The Well-Tempered Ear

Classical music education: Let us now praise music teachers and their legacy

May 26, 2017
4 Comments

By Jacob Stockinger

By now, the school year is mostly over at all levels from kindergarten through undergraduate and graduate school at colleges and universities.

So are music lessons, both public and private, and student recitals and concerts. (Below is Madison and UW-Madison violin teacher Eugene Purdue with student Thomas Stringfellow during a lesson in 2011.)

So now is the perfect time to talk about the legacy of creativity that music teachers have in our lives.

Here is an essay that The Ear finds to be one of the best appreciations of music teachers – even those famous teachers at Juilliard who taught violinists Itzhak Perlman, Anne Akiko Meyers and Midori — that he has ever read. It covers different methods and styles of teaching and learning. And it is filled with gratitude from students toward their teachers.

It appeared in The New York Times and was written by critic Corinna da Fonseca-Wollheim.

Here is a link:

https://www.nytimes.com/2017/05/12/arts/music/immortal-fingertips-music-teachers-live-on-through-their-students.html?_r=0

If you have an appreciation or memory of, or a tribute to, a music teacher and music lessons, leave word in the COMMENT section.

The Ear wants to hear.

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Classical music: Let us now praise — and program — Lou Harrison, the prophetic American composer who pioneered both personal and professional diversity in music

May 20, 2017
3 Comments

By Jacob Stockinger

The Ear has heard the name of Lou Harrison.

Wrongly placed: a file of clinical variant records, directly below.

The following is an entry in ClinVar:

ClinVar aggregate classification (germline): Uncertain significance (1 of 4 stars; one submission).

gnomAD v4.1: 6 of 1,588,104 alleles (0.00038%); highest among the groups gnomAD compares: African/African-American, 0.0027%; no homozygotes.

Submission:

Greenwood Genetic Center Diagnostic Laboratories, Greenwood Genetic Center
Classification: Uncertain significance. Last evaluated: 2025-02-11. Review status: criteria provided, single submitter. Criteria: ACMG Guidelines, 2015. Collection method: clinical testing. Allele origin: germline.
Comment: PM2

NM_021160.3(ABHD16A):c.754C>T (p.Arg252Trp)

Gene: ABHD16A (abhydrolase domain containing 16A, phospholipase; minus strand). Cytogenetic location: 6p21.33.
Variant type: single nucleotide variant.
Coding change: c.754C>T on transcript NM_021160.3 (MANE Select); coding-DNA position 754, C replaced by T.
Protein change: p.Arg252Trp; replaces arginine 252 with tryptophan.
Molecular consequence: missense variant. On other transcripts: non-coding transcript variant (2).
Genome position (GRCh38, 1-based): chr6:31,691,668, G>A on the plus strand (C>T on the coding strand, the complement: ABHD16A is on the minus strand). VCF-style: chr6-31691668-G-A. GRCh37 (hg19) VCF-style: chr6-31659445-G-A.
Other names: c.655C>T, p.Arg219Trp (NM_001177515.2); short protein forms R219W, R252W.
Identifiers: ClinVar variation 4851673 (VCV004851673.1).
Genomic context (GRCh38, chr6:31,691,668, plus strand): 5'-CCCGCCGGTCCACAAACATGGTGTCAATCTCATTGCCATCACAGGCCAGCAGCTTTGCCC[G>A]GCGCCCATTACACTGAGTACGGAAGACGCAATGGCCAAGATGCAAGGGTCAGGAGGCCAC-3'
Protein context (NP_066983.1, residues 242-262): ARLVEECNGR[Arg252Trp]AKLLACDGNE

But he doesn’t recall ever actually hearing any music by Lou Harrison (below).

Maybe that will change, now that the centennial of Harrison’s birth is being marked.

Perhaps the UW-Madison or a smaller local group will do something, since neither the Madison Symphony Orchestra nor the Wisconsin Chamber Orchestra has programmed anything by Harrison in their next seasons.

The Ear certainly hopes to hear some of Harrison’s intriguing and prophetic music, which seems to be a harbinger of contemporary globalism and world music, performed live. Harrison’s work seems to presage Yo-Yo Ma‘s crossover and cross-cultural Silk Road Ensemble, but was way ahead of its time and without the commercial success.

In any case, it seems very few composers pioneered and championed both personal and professional diversity through Asian sounds and an openly gay identity. Completely genuine, Harrison seemed creative and imaginative in just about everything he touched and did.

If you, like The Ear, know little about the maverick Lou Harrison, an excellent background piece, recently done by Tom Huizinga of National Public Radio (NPR), is a fine introduction.

Here is a link to the story:

http://www.npr.org/sections/deceptivecadence/2017/05/13/525919082/lou-harrison-the-maverick-composer-with-asia-in-his-ears

Harrison composed a lot of music, including concertos for piano and violin, that shows Asian influences and combines them with traditional Western classical music. Below is a YouTube recording of his Double Concerto for Violin and Cello with Javanese Gamelan from 1981-82.

Have you heard or performed Harrison’s music?

What do you think of it?

Would you like to hear it programmed for live performance more often?

Leave your opinion in the COMMENT section.

The Ear wants to hear.


Chamber music: The Oakwood Chamber Players wraps up its current season on Saturday night and Sunday afternoon with a concert that explores musical scores and the composers’ intentions

May 9, 2017
2 Comments

By Jacob Stockinger